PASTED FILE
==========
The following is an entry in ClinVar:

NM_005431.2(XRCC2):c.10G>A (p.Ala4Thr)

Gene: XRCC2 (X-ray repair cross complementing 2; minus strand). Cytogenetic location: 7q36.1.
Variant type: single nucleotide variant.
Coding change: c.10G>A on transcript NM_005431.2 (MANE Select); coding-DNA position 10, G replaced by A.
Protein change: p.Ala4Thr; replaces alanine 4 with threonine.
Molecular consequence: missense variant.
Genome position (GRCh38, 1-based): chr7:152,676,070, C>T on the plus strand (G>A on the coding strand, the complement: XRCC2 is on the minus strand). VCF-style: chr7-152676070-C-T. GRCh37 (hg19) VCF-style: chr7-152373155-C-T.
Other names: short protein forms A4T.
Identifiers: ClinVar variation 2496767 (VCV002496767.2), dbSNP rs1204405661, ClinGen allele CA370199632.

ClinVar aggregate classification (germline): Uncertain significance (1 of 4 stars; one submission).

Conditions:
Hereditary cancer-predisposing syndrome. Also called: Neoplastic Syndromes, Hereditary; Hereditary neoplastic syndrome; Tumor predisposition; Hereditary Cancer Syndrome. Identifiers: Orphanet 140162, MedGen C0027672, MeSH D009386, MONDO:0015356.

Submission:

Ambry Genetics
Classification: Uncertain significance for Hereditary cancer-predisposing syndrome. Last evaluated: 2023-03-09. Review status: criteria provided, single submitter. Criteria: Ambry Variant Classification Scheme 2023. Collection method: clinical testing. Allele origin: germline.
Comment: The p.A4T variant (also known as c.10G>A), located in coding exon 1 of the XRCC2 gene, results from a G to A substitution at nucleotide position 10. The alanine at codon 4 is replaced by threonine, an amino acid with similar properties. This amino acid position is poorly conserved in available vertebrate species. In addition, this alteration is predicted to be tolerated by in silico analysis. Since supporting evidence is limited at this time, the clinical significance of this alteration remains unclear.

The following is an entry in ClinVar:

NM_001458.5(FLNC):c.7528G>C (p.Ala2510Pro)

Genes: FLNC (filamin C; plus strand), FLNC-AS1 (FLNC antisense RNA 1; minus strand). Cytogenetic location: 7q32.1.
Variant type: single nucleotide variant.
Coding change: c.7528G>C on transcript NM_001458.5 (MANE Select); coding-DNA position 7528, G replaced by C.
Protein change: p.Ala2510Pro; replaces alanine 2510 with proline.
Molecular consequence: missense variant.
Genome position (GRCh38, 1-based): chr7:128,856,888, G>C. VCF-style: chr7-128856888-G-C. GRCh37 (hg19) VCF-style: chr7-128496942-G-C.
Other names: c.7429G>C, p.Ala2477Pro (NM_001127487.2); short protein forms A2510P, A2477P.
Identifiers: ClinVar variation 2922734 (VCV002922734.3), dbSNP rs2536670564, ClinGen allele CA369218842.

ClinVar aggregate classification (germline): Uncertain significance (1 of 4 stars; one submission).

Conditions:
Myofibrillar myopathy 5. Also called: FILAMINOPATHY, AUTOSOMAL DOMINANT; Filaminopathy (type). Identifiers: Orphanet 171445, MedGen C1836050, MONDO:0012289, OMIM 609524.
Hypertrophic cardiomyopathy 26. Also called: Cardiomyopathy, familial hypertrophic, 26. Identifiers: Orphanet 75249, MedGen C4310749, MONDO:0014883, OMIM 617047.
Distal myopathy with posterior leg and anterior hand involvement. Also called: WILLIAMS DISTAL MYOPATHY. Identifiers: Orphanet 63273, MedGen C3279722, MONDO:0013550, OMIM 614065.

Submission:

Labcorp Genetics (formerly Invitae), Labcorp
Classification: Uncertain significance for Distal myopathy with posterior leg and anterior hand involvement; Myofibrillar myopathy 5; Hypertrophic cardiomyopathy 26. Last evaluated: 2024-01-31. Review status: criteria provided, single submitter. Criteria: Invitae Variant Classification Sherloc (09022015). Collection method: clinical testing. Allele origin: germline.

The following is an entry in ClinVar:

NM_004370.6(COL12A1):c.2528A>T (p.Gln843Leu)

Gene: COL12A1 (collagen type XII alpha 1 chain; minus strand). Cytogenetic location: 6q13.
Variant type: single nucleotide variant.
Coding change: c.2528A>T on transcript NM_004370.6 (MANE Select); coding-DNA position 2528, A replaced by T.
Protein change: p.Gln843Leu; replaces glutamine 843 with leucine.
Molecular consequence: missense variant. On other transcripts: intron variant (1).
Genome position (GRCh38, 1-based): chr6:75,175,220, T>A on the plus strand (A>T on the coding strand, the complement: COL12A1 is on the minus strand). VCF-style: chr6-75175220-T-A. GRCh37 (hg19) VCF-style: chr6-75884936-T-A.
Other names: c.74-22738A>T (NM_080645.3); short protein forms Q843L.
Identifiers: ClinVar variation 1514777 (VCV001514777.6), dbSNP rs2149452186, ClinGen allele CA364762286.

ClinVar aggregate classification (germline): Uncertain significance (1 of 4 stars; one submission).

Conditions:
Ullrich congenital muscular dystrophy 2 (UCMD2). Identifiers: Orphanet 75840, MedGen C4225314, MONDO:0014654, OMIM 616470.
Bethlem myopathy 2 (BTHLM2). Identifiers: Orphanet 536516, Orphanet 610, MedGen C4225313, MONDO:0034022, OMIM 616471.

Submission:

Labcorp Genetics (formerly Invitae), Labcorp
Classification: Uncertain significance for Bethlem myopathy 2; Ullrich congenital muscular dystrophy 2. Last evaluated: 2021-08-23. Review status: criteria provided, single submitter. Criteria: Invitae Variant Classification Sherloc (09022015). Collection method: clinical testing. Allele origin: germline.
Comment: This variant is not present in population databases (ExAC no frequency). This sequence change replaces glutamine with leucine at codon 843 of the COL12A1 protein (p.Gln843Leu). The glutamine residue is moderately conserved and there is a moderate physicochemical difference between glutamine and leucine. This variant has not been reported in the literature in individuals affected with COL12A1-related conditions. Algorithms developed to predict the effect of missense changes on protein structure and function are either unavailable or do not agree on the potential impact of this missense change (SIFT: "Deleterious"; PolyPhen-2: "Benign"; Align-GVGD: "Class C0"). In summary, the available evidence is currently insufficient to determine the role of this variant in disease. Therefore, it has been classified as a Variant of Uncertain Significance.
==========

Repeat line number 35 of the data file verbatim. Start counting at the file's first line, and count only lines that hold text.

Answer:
Classification: Uncertain significance for Distal myopathy with posterior leg and anterior hand involvement; Myofibrillar myopathy 5; Hypertrophic cardiomyopathy 26. Last evaluated: 2024-01-31. Review status: criteria provided, single submitter. Criteria: Invitae Variant Classification Sherloc (09022015). Collection method: clinical testing. Allele origin: germline.